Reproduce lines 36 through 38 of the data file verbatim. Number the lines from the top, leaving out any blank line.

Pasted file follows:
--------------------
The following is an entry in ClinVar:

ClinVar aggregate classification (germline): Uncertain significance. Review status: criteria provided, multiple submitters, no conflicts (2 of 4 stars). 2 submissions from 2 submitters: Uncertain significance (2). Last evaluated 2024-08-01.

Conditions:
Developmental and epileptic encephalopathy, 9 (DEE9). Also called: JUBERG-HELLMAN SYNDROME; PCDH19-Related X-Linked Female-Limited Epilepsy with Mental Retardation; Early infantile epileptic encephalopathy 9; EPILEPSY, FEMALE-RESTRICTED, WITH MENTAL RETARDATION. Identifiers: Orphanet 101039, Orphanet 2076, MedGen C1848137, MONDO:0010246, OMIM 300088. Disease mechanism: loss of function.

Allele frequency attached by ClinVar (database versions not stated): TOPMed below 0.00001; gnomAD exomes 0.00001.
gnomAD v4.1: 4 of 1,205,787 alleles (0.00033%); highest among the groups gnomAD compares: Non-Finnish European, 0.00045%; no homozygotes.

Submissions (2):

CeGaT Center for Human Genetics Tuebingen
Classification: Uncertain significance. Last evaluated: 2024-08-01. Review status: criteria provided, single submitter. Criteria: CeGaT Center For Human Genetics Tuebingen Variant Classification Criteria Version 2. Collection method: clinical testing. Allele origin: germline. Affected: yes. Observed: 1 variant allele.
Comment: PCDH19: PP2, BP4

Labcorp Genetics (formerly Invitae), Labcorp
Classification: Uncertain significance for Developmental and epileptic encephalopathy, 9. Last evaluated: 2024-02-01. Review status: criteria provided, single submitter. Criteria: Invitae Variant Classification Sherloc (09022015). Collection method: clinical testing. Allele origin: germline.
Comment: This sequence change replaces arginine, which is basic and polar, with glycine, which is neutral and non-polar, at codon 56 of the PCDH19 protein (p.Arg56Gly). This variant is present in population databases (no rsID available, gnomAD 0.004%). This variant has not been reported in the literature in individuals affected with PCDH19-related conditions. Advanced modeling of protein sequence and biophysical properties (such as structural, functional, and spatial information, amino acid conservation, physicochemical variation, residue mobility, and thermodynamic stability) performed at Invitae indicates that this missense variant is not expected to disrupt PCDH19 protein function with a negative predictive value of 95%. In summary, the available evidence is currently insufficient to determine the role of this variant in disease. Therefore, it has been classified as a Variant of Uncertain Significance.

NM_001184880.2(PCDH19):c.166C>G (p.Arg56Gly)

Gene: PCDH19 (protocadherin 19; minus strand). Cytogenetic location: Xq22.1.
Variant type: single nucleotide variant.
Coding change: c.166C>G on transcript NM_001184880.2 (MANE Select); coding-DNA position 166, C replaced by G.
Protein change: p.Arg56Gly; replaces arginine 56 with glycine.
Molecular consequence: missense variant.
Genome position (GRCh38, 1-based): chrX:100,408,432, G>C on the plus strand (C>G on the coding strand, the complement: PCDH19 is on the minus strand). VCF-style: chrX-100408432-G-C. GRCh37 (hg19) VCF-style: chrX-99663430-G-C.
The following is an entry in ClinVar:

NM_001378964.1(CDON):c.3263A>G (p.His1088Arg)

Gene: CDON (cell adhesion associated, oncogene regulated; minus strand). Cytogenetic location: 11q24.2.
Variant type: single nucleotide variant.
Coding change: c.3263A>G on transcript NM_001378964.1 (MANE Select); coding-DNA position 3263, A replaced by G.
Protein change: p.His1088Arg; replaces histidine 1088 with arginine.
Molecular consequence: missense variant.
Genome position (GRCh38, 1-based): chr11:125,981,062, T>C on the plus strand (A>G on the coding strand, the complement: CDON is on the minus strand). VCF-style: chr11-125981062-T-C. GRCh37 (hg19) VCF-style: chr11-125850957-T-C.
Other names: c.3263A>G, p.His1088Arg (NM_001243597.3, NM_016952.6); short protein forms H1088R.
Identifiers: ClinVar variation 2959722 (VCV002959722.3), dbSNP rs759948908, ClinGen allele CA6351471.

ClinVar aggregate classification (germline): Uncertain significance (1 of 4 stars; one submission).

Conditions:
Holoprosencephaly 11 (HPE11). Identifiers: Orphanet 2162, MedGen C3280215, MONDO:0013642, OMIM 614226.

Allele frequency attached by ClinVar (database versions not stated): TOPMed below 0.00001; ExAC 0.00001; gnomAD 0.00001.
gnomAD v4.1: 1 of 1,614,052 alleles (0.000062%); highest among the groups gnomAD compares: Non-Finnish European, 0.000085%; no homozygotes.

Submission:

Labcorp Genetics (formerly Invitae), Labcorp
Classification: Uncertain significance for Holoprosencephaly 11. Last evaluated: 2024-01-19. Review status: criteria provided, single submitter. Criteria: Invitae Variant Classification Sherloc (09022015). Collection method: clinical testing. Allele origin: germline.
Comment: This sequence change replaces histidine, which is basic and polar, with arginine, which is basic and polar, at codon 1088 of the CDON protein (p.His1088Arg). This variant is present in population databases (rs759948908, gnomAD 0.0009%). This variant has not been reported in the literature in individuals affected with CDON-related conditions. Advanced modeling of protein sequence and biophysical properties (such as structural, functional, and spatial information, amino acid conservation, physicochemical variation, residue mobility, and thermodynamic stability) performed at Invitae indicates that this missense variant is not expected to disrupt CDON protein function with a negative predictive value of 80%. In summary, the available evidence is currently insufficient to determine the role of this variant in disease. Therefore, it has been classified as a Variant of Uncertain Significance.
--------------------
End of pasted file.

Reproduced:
Submission:

Labcorp Genetics (formerly Invitae), Labcorp
Classification: Uncertain significance for Holoprosencephaly 11. Last evaluated: 2024-01-19. Review status: criteria provided, single submitter. Criteria: Invitae Variant Classification Sherloc (09022015). Collection method: clinical testing. Allele origin: germline.